Row count 26
Services Web Feature Service (WFS), Catalog Service (CS-W), data.govt.nz Atom Feed

Daily temperature, 1909 - 2019

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Creative Commons Attribution 4.0 International

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19
1
Added
14 Oct 2020

This dataset was first added to MfE Data Service on 14 Oct 2020.

DATA SOURCE: National Institute for Water and Atmospheric Research (NIWA)
[Technical report available at www.mfe.govt.nz/publications/environmental-reporti...]

Adapted by Ministry for the Environment and Statistics New Zealand to provide for environmental reporting transparency

This lowest aggregation dataset, was used to develop three ‘Our Atmosphere and Climate’ indicators. See Statistics New Zealand indicator links for specific methodologies and state/trend datasets (see ‘Shiny App’ downloads).
1) Temperature (www.stats.govt.nz/ndicators/temperature)
2) First and last frost days (www.stats.govt.nz/ndicators/frost-and-warm-days)
3) Growing degree days (www.stats.govt.nz/ndicators/growing-degree-days)

IMPORTANT INFORMATION
Due to the size of this dataset (111 MB), a 32-bit version of Microsoft Excel will only display/download ~ 1 million rows. A DBMS, statistical or GIS application is needed to view the entire dataset.

This dataset shows two measures of temperature change in New Zealand: New Zealand’s national temperature from NIWA’s ‘seven-station’ temperature series from 1909 to 2019, and temperature at 30 sites around the country from at least 1972 to 2019. For national temperature, we report daily average, minimum and maximum temperatures. We also present New Zealand national and global temperature anomalies.

More information on this dataset and how it relates to our environmental reporting indicators and topics can be found in the attached data quality pdf.

Table ID 105056
Data type Table
Row count 2049471
Services Web Feature Service (WFS), Catalog Service (CS-W), data.govt.nz Atom Feed

Extreme wind, 1972–2016

Licence

Creative Commons Attribution 4.0 International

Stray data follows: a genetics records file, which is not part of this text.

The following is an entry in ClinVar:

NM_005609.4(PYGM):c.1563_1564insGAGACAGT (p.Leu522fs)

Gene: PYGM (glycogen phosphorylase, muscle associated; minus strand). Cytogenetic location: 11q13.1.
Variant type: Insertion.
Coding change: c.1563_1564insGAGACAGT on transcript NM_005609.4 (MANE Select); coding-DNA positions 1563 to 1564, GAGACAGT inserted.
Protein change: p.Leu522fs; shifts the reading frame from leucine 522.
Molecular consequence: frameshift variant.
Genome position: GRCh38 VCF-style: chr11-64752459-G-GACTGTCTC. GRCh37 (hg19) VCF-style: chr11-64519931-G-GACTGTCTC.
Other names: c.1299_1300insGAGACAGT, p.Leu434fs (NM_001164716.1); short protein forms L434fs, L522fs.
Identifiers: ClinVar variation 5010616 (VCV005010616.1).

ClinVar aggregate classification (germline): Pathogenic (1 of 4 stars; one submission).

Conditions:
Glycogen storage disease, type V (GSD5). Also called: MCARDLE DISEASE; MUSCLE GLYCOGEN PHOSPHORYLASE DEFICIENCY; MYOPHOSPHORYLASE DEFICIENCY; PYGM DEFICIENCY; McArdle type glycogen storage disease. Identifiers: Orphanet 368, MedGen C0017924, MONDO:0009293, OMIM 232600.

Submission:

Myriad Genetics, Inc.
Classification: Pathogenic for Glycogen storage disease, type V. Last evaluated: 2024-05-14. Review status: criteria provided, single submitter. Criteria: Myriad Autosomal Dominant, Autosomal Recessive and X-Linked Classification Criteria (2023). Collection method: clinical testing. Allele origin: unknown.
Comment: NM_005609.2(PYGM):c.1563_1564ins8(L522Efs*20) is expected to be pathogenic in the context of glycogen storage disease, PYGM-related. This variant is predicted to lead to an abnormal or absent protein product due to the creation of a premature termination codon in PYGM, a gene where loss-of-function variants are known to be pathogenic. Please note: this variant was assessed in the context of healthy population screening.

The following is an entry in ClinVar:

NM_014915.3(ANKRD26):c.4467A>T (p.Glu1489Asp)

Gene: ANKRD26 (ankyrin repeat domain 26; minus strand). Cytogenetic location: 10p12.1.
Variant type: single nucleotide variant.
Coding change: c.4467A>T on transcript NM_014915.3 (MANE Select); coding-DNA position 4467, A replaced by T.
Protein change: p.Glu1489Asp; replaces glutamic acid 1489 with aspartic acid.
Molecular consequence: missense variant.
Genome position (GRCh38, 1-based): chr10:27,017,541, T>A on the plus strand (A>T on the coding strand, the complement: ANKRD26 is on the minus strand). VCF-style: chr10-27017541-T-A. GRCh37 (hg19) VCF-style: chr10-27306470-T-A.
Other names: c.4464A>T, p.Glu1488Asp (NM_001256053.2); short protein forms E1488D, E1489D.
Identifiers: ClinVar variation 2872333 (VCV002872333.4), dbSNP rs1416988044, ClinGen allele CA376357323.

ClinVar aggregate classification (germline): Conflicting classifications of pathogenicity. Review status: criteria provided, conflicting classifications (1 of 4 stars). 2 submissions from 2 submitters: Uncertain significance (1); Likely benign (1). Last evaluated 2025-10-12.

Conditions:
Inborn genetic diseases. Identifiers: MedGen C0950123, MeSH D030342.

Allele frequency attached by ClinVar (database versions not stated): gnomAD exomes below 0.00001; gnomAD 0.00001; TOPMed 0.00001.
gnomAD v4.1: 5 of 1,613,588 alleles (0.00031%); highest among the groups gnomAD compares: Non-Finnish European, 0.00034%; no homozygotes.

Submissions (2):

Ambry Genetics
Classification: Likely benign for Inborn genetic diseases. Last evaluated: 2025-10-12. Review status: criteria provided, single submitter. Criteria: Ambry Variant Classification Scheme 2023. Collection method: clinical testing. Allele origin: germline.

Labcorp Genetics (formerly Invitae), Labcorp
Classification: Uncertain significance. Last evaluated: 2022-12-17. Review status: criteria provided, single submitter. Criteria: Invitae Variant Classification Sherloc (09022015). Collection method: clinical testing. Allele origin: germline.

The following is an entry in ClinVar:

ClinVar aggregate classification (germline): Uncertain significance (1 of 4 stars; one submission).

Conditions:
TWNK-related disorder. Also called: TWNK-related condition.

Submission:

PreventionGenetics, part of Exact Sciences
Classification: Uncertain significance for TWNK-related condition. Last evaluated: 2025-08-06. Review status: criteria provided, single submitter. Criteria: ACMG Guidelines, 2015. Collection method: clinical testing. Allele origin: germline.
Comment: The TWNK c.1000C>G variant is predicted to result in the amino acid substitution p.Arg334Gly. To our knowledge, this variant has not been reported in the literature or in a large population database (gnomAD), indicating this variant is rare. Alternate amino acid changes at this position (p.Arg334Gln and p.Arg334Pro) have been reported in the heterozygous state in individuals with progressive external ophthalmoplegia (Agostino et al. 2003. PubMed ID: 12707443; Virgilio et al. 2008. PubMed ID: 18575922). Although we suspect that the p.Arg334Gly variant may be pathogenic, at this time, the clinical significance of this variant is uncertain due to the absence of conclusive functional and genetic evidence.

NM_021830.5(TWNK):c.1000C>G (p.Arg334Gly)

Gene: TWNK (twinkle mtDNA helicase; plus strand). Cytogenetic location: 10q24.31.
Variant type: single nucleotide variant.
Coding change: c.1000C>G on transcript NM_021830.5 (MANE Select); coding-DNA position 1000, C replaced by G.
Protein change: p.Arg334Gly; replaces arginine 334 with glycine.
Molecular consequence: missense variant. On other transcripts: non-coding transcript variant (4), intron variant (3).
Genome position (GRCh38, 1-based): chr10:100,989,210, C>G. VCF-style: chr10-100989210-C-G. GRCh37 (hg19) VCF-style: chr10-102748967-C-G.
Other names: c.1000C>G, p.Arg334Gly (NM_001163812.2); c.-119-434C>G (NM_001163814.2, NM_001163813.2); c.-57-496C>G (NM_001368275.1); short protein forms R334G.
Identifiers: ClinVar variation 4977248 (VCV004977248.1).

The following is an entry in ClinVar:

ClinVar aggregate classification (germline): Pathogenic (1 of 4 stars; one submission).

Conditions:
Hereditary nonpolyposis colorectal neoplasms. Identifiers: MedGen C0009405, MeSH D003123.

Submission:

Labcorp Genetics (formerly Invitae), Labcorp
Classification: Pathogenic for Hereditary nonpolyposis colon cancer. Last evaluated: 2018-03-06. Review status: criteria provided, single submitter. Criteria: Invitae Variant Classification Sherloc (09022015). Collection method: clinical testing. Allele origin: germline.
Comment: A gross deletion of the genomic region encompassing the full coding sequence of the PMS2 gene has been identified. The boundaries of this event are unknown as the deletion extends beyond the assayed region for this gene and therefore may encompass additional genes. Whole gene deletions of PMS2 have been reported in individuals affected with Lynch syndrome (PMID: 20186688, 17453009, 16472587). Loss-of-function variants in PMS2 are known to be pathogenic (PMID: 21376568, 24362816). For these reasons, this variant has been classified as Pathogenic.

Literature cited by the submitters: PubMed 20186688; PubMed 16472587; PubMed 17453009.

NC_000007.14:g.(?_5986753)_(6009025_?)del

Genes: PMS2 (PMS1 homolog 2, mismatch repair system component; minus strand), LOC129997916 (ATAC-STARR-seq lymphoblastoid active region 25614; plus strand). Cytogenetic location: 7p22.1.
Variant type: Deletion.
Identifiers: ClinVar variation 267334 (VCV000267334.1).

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You must attribute the creator in your own works.

3998
55
Added
12 Oct 2017

This dataset was first added to MfE Data Service on 12 Oct 2017.

Extreme wind annual statistics for 30 regionally representative sites. The number of days with a maximum gust in the 99th percentile provides information on the frequency of extreme wind events. Percentiles are obtained from all available daily maximum wind gust data. On average, the 99th percentile daily maximum wind gust will be exceeded on approximately 3.6 days per year. Therefore, annual counts higher than this indicate more days than usual with very strong wind gusts recorded; annual counts lower than 3.6 indicate fewer strong wind gust days than usual. By using a percentile threshold we can identify events that are extreme for a particular location. Some places are naturally subject to stronger winds than others, so vegetation can become ‘wind-hardened’ and may have a higher tolerance to high wind gusts (eg a 100 km/hr wind gust may be damaging at one location, but not at another). Using a relative threshold accounts for these differences and better captures extreme wind gust occurrences. The highest maximum gust per year and the average annual highest maximum wind gust both provide information on the magnitude of extreme wind events.
Steady wind can be an important resource, but strong gusts can damage property, topple trees, and disrupt transportation, communications, and electricity. Extreme wind events can occur with frontal weather systems, around strong convective storms such as thunderstorms, and with ex-tropical cyclones. Projections indicate climate change may alter the occurrence of extreme wind events, with the strength of extreme winds expected to increase over the southern half of the North Island and the South Island, especially east of the Southern Alps, and decrease from Northland to Bay of Plenty. Monitoring can help us gauge the potential of, and prepare for, such events.
More information on this dataset and how it relates to our environmental reporting indicators and topics can be found in the attached data quality pdf.

Table ID 89425
Data type Table
Row count 1327
Services Web Feature Service (WFS), Catalog Service (CS-W), data.govt.nz Atom Feed

Deforestation trend, 1990–2015

Licence

Creative Commons Attribution 4.0 International

You may use this work for commercial purposes.

You must attribute the creator in your own works.

4085
24
Added
12 Oct 2017

This dataset was first added to MfE Data Service on 12 Oct 2017.

New Zealand’s indigenous and exotic forests absorb carbon dioxide (CO2) from the atmosphere through photosynthesis and store the carbon as biomass and in the soil. On average, more than twice as much carbon per hectare is stored in New Zealand’s mature indigenous forests than in exotic forests planted for wood production. Regenerating indigenous forests are also an important store of carbon, adding carbon every year as they grow. Total carbon stored in exotic forests will fluctuate over decades as the forests grow from seedlings to mature trees, are harvested, and replanted. Because CO2 is the major driver of climate change, forests provide important mitigation services and help New Zealand meet its climate change commitments.
Trend direction was assessed using the Theil-Sen estimator and the Two One-Sided Test (TOST) for equivalence at the 95% confidence level.
More information on this dataset and how it relates to our environmental reporting indicators and topics can be found in the attached data quality pdf.

Table ID 89408
Data type Table
Row count 3
Services Web Feature Service (WFS), Catalog Service (CS-W), data.govt.nz Atom Feed